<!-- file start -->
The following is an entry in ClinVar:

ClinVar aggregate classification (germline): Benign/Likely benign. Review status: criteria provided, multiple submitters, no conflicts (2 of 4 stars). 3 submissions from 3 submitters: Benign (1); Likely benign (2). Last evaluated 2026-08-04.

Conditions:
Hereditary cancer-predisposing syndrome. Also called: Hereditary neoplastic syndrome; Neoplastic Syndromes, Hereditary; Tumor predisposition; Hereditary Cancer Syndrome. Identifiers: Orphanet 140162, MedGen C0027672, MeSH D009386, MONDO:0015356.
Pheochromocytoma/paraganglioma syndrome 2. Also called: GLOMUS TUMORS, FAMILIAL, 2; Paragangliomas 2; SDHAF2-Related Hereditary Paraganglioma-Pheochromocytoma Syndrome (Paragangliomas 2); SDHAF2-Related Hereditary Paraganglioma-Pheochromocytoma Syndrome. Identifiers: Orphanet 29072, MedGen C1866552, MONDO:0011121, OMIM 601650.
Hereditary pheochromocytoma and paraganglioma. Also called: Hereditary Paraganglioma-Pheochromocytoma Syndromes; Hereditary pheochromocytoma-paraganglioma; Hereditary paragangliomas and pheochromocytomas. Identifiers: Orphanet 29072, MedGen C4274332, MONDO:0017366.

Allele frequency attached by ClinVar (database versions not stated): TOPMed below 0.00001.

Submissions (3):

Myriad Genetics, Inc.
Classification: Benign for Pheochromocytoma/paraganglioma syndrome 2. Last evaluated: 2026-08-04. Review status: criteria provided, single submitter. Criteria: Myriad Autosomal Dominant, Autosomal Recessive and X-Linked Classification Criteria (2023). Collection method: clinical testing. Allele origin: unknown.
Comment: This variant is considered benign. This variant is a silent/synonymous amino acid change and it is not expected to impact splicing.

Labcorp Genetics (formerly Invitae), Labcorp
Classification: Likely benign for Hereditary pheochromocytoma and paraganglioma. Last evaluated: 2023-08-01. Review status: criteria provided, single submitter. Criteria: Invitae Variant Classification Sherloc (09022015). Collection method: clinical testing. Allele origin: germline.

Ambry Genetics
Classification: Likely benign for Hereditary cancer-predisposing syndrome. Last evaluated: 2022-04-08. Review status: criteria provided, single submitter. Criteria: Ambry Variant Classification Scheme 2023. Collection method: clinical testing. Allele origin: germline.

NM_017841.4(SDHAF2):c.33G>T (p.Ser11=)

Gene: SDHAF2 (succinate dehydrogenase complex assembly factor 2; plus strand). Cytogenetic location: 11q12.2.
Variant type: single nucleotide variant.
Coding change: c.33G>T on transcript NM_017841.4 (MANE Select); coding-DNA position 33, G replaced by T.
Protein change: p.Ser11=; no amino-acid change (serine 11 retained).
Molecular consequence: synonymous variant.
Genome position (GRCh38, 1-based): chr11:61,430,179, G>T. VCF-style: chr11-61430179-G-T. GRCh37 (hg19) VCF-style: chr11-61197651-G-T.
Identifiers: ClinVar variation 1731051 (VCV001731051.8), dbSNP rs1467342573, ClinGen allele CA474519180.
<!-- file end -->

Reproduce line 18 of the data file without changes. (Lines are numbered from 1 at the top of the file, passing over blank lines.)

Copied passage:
Variant type: single nucleotide variant.